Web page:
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Light-intensity exercise brings significant health benefits for older adults

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Posted June 16, 2015

Usually people who are looking to bettering their physical condition and health overlook importance of light-intensity exercise. However, new study at Oregon State University shows that low intensity exercise, such as easy walk, slow dancing, leisurely sports such as table tennis, household chores and so on, may be nearly as effective as moderate or vigorous exercise, especially for older adults.

Light-intensity exercise brings similar health benefits as moderate or vigorous exercise for older adults. It is important to just keep moving. Image courtesy: oregonstate.edu.

Light-intensity exercise brings similar health benefits as moderate or vigorous exercise for older adults. It is important to just keep moving. Image courtesy: oregonstate.edu.

The researchers examined data from the 2003-06 National Health and Nutrition Examination Survey and found that older adults who participated in light intensity exercise activities for at least 300 minutes per week enjoyed many health benefits. They had lower body mass index, smaller waist circumference, better insulin rates and were less likely to have chronic diseases than those who did not participate in such activities. Brad Cardinal, professor who led the study, said that “you get a nice array of health benefits by doing five hours of light physical activity per week”.

Professor Cardinal noted that 300 minutes a week of light exercise provides some significant health benefits for people over age 65. For older people light-intensity exercise is a very appealing prospect as for some moderate or vigorous exercise can be too hard. Professor says that such activities do not generally require the approval of a physician and are less dangerous in terms of injuries. Also, such activities do not have to be sports at all.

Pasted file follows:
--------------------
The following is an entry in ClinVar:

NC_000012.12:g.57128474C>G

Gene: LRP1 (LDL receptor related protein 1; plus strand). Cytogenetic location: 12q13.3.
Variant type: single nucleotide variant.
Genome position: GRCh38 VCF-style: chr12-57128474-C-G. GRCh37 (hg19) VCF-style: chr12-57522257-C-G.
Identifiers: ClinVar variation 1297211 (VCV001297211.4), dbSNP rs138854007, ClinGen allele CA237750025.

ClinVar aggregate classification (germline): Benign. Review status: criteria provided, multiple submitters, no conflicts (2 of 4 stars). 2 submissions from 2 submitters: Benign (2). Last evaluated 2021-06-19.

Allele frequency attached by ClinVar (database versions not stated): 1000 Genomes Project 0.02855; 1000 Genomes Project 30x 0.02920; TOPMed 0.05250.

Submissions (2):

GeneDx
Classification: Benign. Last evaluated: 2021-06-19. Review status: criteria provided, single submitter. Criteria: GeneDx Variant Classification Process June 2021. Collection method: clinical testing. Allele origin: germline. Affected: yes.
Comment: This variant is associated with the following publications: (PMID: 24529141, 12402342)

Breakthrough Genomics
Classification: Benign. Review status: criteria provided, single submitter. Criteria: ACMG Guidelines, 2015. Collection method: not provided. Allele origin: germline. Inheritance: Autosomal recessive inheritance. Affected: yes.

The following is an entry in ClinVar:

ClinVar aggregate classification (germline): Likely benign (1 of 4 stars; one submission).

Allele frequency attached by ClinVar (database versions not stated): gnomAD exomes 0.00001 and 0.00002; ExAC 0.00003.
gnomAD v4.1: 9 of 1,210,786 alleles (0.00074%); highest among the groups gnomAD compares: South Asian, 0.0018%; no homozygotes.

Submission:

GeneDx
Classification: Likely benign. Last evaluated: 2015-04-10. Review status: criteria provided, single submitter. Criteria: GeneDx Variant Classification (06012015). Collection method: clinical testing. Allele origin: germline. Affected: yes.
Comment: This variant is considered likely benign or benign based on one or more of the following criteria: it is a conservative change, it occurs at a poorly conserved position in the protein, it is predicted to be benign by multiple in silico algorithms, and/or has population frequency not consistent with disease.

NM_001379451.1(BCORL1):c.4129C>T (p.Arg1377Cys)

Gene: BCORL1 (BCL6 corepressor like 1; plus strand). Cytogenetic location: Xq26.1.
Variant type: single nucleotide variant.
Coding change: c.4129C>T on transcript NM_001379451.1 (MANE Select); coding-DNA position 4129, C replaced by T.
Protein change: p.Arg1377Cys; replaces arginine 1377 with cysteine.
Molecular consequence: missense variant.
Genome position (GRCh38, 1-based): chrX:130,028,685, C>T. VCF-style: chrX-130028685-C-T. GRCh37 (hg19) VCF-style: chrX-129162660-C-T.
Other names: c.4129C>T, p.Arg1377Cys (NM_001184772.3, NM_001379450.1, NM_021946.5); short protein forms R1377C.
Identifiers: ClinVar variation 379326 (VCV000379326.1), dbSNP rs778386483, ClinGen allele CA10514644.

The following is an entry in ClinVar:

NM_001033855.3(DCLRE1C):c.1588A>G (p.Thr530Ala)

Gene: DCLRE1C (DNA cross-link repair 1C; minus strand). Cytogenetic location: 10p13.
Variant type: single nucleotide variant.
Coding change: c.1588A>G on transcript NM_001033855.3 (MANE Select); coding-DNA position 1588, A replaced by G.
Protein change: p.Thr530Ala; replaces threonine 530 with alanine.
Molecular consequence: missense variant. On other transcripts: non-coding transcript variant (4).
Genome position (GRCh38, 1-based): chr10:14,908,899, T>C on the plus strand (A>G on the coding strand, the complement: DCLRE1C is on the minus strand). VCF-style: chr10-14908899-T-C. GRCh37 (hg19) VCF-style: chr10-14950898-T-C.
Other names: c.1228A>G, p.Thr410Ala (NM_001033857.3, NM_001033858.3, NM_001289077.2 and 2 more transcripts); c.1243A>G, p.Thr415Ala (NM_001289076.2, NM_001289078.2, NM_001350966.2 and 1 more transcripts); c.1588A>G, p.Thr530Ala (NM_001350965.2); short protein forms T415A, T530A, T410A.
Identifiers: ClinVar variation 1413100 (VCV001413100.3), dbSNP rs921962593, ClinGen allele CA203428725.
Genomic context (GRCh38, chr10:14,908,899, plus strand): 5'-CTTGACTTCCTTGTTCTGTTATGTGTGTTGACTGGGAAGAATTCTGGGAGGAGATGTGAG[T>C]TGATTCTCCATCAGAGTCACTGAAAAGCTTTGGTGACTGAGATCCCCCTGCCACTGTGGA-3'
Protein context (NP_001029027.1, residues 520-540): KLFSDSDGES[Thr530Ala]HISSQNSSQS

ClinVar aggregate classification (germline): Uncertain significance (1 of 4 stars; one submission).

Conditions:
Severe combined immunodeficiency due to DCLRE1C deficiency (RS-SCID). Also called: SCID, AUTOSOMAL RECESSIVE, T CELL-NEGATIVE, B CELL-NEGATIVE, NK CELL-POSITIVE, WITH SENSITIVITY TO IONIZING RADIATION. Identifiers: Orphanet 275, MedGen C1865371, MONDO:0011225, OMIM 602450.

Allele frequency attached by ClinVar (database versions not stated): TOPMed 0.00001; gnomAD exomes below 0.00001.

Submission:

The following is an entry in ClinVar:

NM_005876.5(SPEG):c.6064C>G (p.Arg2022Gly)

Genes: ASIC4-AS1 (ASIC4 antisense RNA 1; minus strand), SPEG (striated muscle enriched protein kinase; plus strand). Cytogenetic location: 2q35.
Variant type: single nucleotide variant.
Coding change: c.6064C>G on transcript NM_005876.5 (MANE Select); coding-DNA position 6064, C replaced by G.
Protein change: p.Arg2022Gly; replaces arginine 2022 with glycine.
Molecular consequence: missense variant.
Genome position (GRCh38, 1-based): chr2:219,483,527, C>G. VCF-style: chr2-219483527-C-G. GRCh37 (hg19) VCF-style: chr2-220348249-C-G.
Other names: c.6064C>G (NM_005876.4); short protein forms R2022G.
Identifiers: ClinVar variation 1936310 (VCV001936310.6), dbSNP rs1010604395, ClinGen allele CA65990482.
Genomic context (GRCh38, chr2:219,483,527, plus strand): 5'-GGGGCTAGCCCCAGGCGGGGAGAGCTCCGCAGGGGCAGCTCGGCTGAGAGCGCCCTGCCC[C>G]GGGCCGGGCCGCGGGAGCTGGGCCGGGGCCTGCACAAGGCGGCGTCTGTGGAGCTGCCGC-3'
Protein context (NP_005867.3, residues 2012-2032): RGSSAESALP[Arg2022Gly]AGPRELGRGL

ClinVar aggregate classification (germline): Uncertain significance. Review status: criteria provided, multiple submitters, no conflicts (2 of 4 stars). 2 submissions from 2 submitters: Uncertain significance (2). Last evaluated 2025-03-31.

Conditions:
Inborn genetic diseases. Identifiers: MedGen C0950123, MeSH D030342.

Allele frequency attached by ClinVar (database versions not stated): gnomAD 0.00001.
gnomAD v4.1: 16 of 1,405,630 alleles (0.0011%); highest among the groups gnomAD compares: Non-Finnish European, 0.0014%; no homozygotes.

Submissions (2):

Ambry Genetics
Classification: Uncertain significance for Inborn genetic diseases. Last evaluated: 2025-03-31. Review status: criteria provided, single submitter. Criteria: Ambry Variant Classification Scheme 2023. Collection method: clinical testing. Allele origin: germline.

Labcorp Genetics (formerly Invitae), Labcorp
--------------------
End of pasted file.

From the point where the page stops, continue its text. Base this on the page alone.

Scientists say that every kind of physical activity helps to bring these important health benefits. For example, such activities walking around the house while talking on the phone, going for a walk or doing house chores can be considered light-intensity exercise too. Those who seek to have more fun, can choose dancing or table tennis. The most important part is to keep moving.

However, it is not new that physical activities bring health benefits. This new study provides other insights as well. The study was needed to better understanding of how the light activity and improved health are connected. Current exercise guidelines emphasize moderate to vigorous exercise, while new study proves that light-intensity exercise brings similar health benefits. Professor Cardinal sums up his research insights like this – “doing something is dramatically better than doing nothing”, which is something we all, not just older people, should remember in our stress-filled lives.

Source: Oregon State University

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